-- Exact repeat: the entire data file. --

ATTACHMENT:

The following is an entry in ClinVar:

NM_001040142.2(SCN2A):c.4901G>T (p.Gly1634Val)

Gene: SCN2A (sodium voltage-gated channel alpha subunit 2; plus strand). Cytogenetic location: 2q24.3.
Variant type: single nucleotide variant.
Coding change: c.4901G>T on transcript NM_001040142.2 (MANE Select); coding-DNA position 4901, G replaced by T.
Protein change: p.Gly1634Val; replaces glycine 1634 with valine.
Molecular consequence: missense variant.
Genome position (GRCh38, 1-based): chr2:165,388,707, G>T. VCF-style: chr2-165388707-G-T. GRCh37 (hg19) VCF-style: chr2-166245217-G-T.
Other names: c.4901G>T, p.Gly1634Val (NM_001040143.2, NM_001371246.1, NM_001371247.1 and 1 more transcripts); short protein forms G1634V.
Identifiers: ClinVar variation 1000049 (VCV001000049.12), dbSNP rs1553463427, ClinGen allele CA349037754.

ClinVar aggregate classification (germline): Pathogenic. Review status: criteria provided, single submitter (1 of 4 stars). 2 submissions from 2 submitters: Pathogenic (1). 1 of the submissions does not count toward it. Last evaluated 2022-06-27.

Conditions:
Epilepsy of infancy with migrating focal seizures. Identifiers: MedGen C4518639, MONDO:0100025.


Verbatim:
The following is an entry in ClinVar:

NM_001040142.2(SCN2A):c.4901G>T (p.Gly1634Val)

Gene: SCN2A (sodium voltage-gated channel alpha subunit 2; plus strand). Cytogenetic location: 2q24.3.
Variant type: single nucleotide variant.
Coding change: c.4901G>T on transcript NM_001040142.2 (MANE Select); coding-DNA position 4901, G replaced by T.
Protein change: p.Gly1634Val; replaces glycine 1634 with valine.
Molecular consequence: missense variant.
Genome position (GRCh38, 1-based): chr2:165,388,707, G>T. VCF-style: chr2-165388707-G-T. GRCh37 (hg19) VCF-style: chr2-166245217-G-T.
Other names: c.4901G>T, p.Gly1634Val (NM_001040143.2, NM_001371246.1, NM_001371247.1 and 1 more transcripts); short protein forms G1634V.
Identifiers: ClinVar variation 1000049 (VCV001000049.12), dbSNP rs1553463427, ClinGen allele CA349037754.

ClinVar aggregate classification (germline): Pathogenic. Review status: criteria provided, single submitter (1 of 4 stars). 2 submissions from 2 submitters: Pathogenic (1). 1 of the submissions does not count toward it. Last evaluated 2022-06-27.

Conditions:
Epilepsy of infancy with migrating focal seizures. Identifiers: MedGen C4518639, MONDO:0100025.